Guest Blog by David Marshall, Sr. Marketing Manager and Social Media Strategist at Virtual Bridges

Virtual Bridges and SolarWinds have jointly put together a four part blog series intended to provide guidance in implementing and managing a VDI environment. These will be posted alternately on the SolarWinds Whiteboard blog at and the Virtual Bridges blog . This is the second part in the series, the other parts are:

We hope this is useful to you and look forward to your feedback.



We’ve all heard the horror stories of VDI projects that are stalled and left in the IT graveyard. But with the right planning, you can enjoy the benefits of VDI without the headaches.

Below are 10 tips to ensure your VDI project is primed for success, and ready from the onset through project completion.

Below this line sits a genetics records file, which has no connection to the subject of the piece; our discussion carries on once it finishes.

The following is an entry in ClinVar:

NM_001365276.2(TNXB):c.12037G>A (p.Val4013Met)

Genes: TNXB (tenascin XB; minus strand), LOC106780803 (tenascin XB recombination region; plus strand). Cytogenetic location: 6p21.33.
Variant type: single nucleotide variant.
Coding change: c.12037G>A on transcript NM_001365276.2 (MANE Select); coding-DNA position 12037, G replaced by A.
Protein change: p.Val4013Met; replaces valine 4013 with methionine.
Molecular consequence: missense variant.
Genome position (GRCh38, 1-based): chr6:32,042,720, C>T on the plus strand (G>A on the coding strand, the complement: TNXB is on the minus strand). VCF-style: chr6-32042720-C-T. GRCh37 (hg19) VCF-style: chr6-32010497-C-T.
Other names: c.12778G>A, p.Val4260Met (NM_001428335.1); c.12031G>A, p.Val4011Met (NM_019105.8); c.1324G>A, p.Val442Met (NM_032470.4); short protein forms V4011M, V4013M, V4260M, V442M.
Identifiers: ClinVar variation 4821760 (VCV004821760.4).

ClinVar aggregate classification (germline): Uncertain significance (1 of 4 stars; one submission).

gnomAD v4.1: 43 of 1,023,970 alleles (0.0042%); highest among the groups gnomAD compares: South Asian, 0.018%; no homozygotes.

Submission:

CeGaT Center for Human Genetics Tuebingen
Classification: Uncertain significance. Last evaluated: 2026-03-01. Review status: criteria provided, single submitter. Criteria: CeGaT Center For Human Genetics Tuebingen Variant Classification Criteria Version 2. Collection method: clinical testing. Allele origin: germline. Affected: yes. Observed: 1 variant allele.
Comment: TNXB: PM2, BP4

1. End user analysis is essential. Evaluate not just how many users will be on the system, but more importantly, how many desktops each user needs and what type of activities they will be doing. For example, an admin or knowledge worker typically only needs a single desktop, but developers often need multiple desktops. Likewise, some users will be doing low bandwidth office style work, whereas others will engage in multimedia viewing. Consider how many different locations exist and how spread out they are as well. Together, these considerations will allow you to properly size your infrastructure, understand user experience implications, and establish reasonable SLAs.